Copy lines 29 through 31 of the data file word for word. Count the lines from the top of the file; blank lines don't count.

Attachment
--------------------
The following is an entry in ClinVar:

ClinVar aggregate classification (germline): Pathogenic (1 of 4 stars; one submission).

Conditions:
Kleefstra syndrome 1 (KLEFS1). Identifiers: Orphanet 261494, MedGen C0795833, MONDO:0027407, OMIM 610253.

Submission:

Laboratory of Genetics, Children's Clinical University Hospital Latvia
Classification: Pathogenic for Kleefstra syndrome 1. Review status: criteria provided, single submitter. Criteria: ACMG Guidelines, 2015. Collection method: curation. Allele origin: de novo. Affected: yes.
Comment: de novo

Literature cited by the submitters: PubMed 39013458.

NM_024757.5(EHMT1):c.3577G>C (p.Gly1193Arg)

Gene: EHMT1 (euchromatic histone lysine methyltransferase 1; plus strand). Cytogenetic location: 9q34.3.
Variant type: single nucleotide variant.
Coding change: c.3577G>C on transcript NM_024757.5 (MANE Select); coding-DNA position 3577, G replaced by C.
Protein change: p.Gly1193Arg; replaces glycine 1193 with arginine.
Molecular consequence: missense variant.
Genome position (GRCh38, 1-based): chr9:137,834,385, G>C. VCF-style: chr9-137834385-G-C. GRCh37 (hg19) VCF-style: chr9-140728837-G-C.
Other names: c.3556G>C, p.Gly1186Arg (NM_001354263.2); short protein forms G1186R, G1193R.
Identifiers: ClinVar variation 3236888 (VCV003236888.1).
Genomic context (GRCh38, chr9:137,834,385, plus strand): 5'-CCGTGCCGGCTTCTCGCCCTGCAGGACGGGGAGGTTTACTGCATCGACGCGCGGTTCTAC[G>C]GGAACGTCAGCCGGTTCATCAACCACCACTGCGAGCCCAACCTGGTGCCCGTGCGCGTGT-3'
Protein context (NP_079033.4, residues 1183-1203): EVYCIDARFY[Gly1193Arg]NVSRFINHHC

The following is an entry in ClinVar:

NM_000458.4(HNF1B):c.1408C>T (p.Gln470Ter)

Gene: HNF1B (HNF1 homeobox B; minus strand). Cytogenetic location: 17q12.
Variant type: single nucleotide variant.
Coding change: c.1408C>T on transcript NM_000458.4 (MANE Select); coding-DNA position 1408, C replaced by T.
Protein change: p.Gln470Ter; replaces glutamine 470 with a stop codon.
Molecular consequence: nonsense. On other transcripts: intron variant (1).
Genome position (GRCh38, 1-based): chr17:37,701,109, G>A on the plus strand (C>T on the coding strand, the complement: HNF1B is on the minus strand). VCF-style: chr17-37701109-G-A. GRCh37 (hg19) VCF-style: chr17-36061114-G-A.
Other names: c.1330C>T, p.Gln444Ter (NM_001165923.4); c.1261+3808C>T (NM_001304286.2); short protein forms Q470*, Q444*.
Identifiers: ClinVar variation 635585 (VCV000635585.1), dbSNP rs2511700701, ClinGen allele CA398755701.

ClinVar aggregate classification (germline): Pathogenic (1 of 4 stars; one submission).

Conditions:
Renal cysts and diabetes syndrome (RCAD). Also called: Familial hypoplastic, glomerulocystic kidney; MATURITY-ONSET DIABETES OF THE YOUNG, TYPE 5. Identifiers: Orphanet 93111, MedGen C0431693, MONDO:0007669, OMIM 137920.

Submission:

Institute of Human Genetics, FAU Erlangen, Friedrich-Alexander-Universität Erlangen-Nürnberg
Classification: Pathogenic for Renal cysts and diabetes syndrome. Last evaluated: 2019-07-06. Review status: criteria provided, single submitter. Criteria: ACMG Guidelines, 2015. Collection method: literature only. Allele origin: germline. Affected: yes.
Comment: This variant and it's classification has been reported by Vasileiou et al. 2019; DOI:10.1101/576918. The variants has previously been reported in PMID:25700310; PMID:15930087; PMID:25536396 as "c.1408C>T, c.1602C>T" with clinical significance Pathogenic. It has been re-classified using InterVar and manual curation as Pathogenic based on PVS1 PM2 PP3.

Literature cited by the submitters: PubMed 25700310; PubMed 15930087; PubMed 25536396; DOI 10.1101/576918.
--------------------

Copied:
Other names: c.1330C>T, p.Gln444Ter (NM_001165923.4); c.1261+3808C>T (NM_001304286.2); short protein forms Q470*, Q444*.
Identifiers: ClinVar variation 635585 (VCV000635585.1), dbSNP rs2511700701, ClinGen allele CA398755701.

ClinVar aggregate classification (germline): Pathogenic (1 of 4 stars; one submission).